Photographer:Fotograaf: archive Observant and Inge van Kan
Alumni about their dreams: did they come true?
Château Neercanne, 5 September 2015. “Max, maybe you think you were the one who came up with the idea of buying that house the two of you bought in Sint Pieter last month. But it couldn’t be less true. You’ve been manipulated. You were set up.” Inge’s wedding witness produces a yellowed copy of Observant from her inside pocket and begins to read a passage from the interview with the then 19-year-old student of Law out loud. “‘I’m enjoying it here in Maastricht. I’d like to come back here after seeing the rest of the world. I wouldn’t mind living in Sint Pieter.’”
Inge van Kan (35) blushes while relating the anecdote. “I guess I had psychic powers.” After all, it wasn’t a given that she and her husband would eventually return to Maastricht, even if they’re both from Limburg (Berg en Terblijt and Heerlen, respectively). “After completing my degree in European Studies – Law really wasn’t it for me – I moved to Amsterdam to pursue a master’s degree. I had a side job at a trading house. That’s where I met him.” Sparks flew at a date organised by Max, presented to her as farewell drinks. “Only two other colleagues were there, and they left quite early.” They started dating, but Inge dreamt of seeing the world – as she told us sixteen years ago in her interview – and left to travel for months. “It was bad timing, but we kept in touch.” When she came back, they jumped straight into a relationship. “He was seven years older than me. I liked that. He was open and relaxed and knew what he wanted. Or at least I thought he did.”
But no matter how into each other they were, their relationship didn’t quite get off the ground. Tensions rose and Inge eventually broke up with him. “He wasn’t ready to be in a serious relationship. He didn’t want to commit.” A year later, they ran into each other at a festival, near the toilets. Suddenly everything looked different. “He’d sown his wild oats and was ready to settle.” From that moment onwards, everything moved very fast. “I was pregnant six weeks later and he proposed to me after the birth of our son.”
Their house was too small to accommodate the new addition to the family. They made an offer on an apartment in Amsterdam. “The real estate agent said: add ten grand and it’s yours.” But that’s not what they did. “It was a matter of principle. We felt put on the spot.” They did a 180 and turned their attention to South Limburg, where they’re both from. “We love the hustle and bustle of Amsterdam, but we also enjoy the peace and quiet of the Limburg countryside.” They bought a completely dilapidated house that had been empty for three years from the heirs of a deceased biologist. “There were wasp nests in the attic and orchids growing in the living room.” Renovating their dream house took eight months. They travelled back and forth from Amsterdam. In the meantime, they got married at restaurant Château Neercanne.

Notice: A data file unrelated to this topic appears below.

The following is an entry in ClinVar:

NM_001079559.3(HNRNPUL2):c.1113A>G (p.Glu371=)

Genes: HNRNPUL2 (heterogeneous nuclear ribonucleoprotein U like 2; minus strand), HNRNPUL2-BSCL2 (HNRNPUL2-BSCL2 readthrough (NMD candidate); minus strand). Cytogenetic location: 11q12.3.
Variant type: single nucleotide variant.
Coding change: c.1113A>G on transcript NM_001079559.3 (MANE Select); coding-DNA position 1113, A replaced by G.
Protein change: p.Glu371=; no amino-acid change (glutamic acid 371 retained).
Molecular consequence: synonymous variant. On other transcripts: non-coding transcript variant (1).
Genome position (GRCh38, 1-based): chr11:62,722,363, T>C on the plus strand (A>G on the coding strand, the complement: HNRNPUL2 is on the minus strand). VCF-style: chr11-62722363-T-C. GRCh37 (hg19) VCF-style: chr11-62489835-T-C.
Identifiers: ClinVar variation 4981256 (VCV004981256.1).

But if you think that’s where this domestic fairy tale ends, you’re mistaken. Her boyfriend struggled to find an appropriate job in Maastricht and they missed the big-city mentality. “A part of us was still living in Amsterdam, where many of our friends live.” They pulled the plug after 2.5 years. The gardener refusing to speak Dutch to Max – who didn’t speak the local dialect, despite being from Limburg – was the straw that broke the camel’s back. “I’m proud of us for trying, but at some point we looked at each other and said: this isn’t gonna work out.”
And that’s why this interview is taking place in Amsterdam after all – in Café Hoogendam, around the corner from Inge’s place of work. At amsterdam&partners she’s responsible for the Amsterdam Metropolitan Area, setting up targeted campaigns to spread tourism. They now live in Overveen, a village neighbouring Haarlem within cycling distance of ‘Amsterdam Beach’, as the beach of Bloemendaal is marketed to international visitors of the city. It’s a ‘best of both worlds’ situation: “It’s quiet and there’s space, but it’s near the hustle and bustle of the capital.”
One more kid
She could use some peace and quiet. “My life has been quite hectic in recent years. I’m done with change for the time being.” She especially wants to enjoy time with her children, Jack (5) and Nora (3). “They’re two tiny humans with their own opinions and friends. They continue to surprise me. The other day, Jack suddenly started explaining to me how the dinosaurs went extinct.” But when asked if their family is complete, she turns out to be a little addicted to living a hectic life after all. “I thought we were done having kids, but I’ve been having second thoughts. I feel like our family is too small. I want more chaos. So, if we’re so blessed, I’d like to have just one more kid.”
Niels van der Laan
In 2003 we interviewed UM students about their dreams for the future. Now, in 2019, it’s time to check in with them and see where they’re at. They’re about forty years old now; did their dreams come true? We’re using this special year (Observant is celebrating its 40th birthday!) as an opportunity to find out. Former student journalist Niels van der Laan, who wrote the majority of the interview articles in 2003, is writing a fair share of this year’s articles as well. In addition to the previously interviewed alumni, we’re interviewing former Observant student journalists about their fulfilled and unfulfilled dreams.